FCC Report Confirms Slow Broadband Speeds; Don't Panic Yet

The new FCC Broadband Performance OBI Technical Paper No. 4 is already fueling the hype machine with the headline that consumers get roughly half the stated upload and download speeds Internet service providers claim. What the FCC found simply confirms what we knew already: the speeds advertised by ISPs are not what end users actually receive, but the reality isn't as bad as the numbers suggest. The report states that 80 percent of broadband users need only four megabits per second (Mbps), whi

August 18, 2010

3 Min Read
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The new FCC  Broadband Performance OBI Technical Paper No. 4 is already fueling the hype machine with the headline that consumers get roughly half the stated upload and download speeds Internet service providers claim. What the FCC found simply confirms what we knew already: the speeds advertised by ISPs are not what end users actually receive, but the reality isn't as bad as the numbers suggest. The report states that 80 percent of broadband users need only four megabits per second (Mbps), which equals the actual average speed that users received across all types of services offered.

Still, as seen in the graphic taken from the report, the stated average speeds collected by the FCC from sources like comScore and Greenstein & McDevitt vary from the actual performance delivered by as much as 50 percent. The stats used in this report are based on data from content delivery networks that measure speed from the nearest CDN server and the end user. For ISPs miffed about the numbers, the FCC acknowledges that actual measurement and better reporting could deliver a more accurate picture, though whether that would work in the providers' favor is an open question.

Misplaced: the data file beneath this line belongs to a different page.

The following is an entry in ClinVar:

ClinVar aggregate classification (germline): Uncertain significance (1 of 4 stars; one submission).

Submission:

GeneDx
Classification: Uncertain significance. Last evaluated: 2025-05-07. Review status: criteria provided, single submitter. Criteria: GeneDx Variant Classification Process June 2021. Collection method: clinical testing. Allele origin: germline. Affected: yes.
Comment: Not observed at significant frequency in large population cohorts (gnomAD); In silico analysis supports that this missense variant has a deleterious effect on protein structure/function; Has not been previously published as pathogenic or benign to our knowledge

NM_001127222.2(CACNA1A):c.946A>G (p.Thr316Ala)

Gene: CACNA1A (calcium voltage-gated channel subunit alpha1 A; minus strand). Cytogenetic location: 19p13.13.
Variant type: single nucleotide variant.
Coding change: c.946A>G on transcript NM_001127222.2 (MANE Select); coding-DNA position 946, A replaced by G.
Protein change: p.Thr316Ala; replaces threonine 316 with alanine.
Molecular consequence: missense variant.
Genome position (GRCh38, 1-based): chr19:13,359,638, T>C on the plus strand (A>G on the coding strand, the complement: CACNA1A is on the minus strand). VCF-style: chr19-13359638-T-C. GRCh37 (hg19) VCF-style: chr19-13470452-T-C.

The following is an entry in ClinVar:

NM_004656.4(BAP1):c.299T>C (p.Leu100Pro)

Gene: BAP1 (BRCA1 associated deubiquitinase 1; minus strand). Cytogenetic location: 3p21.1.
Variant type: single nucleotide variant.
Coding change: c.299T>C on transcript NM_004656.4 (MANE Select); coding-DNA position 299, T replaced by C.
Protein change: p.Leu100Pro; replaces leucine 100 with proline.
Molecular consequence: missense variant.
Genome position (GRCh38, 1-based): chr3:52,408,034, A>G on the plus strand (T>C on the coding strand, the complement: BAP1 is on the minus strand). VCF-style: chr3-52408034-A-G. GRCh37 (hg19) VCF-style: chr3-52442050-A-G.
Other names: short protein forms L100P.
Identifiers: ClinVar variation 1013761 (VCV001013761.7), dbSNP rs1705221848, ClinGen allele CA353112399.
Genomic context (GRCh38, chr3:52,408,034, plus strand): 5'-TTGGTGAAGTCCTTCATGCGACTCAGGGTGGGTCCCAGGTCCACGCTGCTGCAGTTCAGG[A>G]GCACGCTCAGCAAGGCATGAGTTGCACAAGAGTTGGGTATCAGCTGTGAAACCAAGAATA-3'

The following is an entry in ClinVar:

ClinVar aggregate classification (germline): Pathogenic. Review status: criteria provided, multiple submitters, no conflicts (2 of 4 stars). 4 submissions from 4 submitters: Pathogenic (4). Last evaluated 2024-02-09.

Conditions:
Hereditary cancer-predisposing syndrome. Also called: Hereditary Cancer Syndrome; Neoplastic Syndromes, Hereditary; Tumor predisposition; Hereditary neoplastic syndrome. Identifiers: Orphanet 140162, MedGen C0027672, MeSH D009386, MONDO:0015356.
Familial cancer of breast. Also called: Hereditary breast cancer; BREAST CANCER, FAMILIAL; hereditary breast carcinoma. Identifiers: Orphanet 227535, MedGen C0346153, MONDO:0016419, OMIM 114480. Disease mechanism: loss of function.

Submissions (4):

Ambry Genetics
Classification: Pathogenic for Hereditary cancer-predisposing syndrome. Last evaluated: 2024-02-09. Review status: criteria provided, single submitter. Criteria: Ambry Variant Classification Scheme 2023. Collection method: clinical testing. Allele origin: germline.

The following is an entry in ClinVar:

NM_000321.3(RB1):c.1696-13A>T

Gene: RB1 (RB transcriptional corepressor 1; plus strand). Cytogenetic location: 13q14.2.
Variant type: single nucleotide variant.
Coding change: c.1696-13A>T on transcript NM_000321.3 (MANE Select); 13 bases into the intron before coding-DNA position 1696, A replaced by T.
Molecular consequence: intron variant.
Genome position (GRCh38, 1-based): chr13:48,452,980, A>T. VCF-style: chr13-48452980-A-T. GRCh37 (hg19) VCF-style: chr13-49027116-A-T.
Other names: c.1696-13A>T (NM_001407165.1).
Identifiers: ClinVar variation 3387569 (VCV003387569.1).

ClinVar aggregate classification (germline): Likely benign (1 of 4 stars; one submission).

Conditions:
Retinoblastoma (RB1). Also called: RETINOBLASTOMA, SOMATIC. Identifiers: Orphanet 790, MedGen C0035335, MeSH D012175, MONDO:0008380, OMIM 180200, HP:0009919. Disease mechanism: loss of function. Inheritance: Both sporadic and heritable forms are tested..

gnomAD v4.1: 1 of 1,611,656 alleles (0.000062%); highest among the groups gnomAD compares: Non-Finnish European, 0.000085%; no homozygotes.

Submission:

The 50 percent "promised vs. delivered" gap, the report says, is similar across all broadband technologies, including fiber to the home, cable, DSL and satellite. It stems from slow or outdated consumer equipment in the home, problems within the ISP network, such as congestion, or delays on the Internet outside the ISPs' control, like overloaded servers or  Internet-wide problems.

Raw broadband speed numbers are meaningless without an investigation of how users consume bandwidth and an understanding of how much throughput is needed to fulfill their needs. To figure that out, the FCC analyzed data from Pew Research and broke users into four groups: advanced, full media, multimedia and utility users.

Advanced users, a group the FCC estimates includes 20 percent  of all Internet users, are those who consume HD video and real-time and bandwidth-intensive applications. Advanced users consume typically 1Mbps to 4Mbps for their activities. Full-media users consume some video and real-time media, but less than advanced users. Emerging multimedia users are hitting lower-quality multimedia sources, and utility users are largely consuming Web pages and e-mail. The latter three groups make up the remaining 80 percent  of Internet users.
avg-actual-speeds.png
Similar to advertised speeds, actual bandwidth usage is often far below what is advertised or paid for. Viewing Web pages, checking e-mail, and other stop-and-go interactions are more adversely affected by delay and congestion than speed or bits per second. Where the effect of insufficient throughput comes into play are applications that consume a lot of bandwidth, like file large file transfers. Real-time, high-quality media suffers from both bandwidth and latency.typesOfUsers.pngFor ISPs, demand for bandwidth is only going to increase. For example, with file transfers, the more capacity that is available, the faster the transfer can complete, but with many older computers, there is a hard limit of about 5Mbps transfer speed due to how TCP works. But more modern TCP stacks, which must be on both the client and the server, can easily exceed 50Mbps. Clearly, ISPs will need to figure out how to make reality match their promises or run the risk of losing customers or rising customer dissatisfaction.

You can read more about broadband in Jonathan Feldman's State of Broadband story on Informationweek.com.

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